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Ways to watch out for insects

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updated: 8/5/2022 8:59 PM

Last week I wrote about global insect declines and during that same week, there was news that the migratory monarch butterfly had been added to the IUCN Red List of species threatened with extinction.

This should be big news to all of us because a global insect die-off, like we are experiencing, would be disastrous to terrestrial life on earth. Insects provide vital food resources to many larger animals, predatory insects feed on crop-threatening pests, and waste-eating insects are important decomposers.

But probably the most important insect job is plant pollination. Nearly 90 percent of flowering plant species and 75 percent of crop plant species depend on pollination by animals -- mostly insects.

Pesticide use is estimated to be responsible for nearly half of the insect declines with habitat loss and climate change accounting for another quarter of the decline.

Biologist E. O. Wilson has famously called insects "the little things that run the world." Yet, the fact that we seem oblivious to the importance of insects at best, and even hellbent on getting rid of insects, boggles the mind.

The good news is that there are things that you can do to help reverse insect declines, at least in southern Illinois, and entomologist Doug Tallamy is at the forefront of spreading this message.

Tallamy's book, "Nature's Best Hope: A New Approach to Conservation That Starts in Your Yard," identifies the opportunity to create a globally significant 20-million-acre-plus Homegrown National Park if we would just devote half of our traditionally wildlife hostile yards to wildlife friendly habitat, dominated by native plants.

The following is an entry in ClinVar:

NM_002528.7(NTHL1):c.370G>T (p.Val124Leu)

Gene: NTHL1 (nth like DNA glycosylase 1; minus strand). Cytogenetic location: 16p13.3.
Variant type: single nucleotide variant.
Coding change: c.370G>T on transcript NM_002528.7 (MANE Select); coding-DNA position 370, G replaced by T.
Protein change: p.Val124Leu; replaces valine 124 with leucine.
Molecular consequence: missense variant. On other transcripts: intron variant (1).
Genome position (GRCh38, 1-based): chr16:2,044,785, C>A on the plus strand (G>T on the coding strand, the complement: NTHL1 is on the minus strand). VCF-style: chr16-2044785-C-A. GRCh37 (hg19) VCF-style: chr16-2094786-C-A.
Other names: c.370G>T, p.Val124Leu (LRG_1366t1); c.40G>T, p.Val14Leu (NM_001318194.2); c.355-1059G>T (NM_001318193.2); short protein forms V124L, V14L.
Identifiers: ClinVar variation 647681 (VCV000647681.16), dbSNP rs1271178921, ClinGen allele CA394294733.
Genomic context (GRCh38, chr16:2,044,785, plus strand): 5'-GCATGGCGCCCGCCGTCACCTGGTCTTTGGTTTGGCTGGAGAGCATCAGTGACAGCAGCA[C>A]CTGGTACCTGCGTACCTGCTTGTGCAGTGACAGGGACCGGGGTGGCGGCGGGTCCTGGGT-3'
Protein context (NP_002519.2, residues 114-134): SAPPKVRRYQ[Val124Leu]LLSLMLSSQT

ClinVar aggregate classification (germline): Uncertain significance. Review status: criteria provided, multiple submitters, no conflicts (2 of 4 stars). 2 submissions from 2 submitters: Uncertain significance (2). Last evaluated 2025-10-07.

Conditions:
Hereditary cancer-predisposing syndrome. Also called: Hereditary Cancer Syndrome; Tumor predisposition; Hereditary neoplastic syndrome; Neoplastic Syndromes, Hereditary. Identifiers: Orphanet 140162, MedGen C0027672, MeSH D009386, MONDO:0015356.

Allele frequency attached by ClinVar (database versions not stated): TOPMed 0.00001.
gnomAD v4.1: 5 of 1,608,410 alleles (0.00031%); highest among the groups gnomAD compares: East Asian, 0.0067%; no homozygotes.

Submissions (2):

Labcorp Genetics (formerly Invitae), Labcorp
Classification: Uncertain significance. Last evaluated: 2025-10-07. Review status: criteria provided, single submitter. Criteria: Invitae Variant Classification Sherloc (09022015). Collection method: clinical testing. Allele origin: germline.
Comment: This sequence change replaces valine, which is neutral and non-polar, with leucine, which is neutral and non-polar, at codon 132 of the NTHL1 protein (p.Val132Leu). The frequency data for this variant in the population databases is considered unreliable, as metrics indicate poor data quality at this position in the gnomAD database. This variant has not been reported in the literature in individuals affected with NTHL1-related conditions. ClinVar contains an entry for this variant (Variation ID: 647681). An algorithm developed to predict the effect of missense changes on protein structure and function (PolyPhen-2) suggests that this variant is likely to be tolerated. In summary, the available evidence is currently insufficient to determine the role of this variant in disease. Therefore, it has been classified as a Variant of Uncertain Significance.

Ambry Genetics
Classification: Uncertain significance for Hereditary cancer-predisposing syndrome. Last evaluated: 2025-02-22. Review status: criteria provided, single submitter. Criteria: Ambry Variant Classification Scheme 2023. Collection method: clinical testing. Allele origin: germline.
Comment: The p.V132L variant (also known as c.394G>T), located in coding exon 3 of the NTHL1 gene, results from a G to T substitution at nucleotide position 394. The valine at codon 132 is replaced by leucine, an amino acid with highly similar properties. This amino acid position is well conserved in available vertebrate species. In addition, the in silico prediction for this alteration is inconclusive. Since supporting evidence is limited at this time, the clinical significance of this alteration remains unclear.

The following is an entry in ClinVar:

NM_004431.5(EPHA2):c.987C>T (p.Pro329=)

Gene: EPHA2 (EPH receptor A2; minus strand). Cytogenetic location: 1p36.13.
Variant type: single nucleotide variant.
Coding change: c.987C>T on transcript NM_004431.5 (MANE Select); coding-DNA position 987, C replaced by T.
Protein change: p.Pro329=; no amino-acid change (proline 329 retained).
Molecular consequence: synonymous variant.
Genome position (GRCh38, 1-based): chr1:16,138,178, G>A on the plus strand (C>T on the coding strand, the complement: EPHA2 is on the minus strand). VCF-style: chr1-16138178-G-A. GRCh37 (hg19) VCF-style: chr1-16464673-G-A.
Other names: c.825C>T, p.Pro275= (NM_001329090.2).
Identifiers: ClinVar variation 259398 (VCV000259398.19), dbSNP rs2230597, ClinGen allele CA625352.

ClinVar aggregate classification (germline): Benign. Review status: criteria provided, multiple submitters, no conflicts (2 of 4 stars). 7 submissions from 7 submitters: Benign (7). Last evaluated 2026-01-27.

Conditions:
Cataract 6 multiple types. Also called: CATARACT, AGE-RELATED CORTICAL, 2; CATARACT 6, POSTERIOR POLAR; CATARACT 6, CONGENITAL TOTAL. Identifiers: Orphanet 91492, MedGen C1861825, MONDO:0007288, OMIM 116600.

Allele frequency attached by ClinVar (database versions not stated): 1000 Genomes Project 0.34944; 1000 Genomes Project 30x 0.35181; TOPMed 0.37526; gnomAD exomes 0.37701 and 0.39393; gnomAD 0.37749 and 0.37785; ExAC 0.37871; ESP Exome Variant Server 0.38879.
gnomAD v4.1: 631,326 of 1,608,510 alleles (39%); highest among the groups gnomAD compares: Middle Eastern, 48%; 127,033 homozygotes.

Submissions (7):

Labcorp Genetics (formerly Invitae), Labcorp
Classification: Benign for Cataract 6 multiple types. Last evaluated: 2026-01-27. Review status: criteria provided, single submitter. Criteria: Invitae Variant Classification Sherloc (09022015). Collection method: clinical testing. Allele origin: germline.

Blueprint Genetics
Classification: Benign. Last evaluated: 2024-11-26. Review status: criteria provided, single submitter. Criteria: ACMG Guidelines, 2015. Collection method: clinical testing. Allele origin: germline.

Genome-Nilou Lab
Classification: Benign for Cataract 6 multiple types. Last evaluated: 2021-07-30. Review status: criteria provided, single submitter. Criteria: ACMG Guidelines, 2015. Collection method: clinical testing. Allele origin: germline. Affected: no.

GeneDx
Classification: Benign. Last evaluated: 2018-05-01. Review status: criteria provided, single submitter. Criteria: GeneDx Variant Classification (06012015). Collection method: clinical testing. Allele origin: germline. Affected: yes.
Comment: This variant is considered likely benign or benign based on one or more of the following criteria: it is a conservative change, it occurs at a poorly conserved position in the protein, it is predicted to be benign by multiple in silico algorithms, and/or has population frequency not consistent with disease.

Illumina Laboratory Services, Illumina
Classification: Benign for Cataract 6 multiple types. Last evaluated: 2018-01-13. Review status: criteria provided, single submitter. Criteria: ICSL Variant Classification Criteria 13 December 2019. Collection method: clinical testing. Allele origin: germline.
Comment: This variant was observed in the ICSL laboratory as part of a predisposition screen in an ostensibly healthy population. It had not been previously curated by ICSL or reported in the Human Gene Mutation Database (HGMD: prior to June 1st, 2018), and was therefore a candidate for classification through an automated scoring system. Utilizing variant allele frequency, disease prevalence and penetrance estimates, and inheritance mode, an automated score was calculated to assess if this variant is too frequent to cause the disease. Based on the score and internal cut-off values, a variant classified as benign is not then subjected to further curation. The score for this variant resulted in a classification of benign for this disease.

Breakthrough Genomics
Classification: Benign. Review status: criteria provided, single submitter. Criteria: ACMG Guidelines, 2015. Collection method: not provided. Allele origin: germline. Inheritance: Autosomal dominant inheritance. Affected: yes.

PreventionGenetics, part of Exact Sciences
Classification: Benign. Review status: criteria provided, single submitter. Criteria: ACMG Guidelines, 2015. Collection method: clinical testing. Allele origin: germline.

Insects are often the first and most obvious winners in any kind of small-scale habitat restoration because they really don't need much space to do their thing. They epitomize the "build it and they will come" aspect of habitat restoration efforts.

Of course, in addition to landscaping with native plants, there are other things that you can do to help insects.

Like, for example, stop using pesticides and lawn chemicals around your house!

It shouldn't take a PhD in toxicology to figure out that spraying poisons on lawns to control pests can't be good for human health (or pet health, for that matter). I mean, they literally put signs in yards that say "Chemically treated: Keep off for 24 hours".

I much prefer a wild lawn full of violets, dandelions and clover that I can walk barefoot in and that provides food to insects through the spring and summer.

Perhaps surprisingly, turning (most) outside lights off at night is another thing you can do to help insects. About half of the insect species on Earth are nocturnal and artificial lights can have big impacts on their nocturnal life cycles. Beloved fireflies, for example, are impacted because they use bioluminescent cues to find mates.

So, by turning off outside lights you can save the fireflies and cut down on your electric bill. It's a win-win.

In the end, friends, we've got to take care of the little things that run the world. Because we need them more than they need us.

• Michael Eric Baltz has a doctorate in biology and writes about changing the world from his home in Carbondale.

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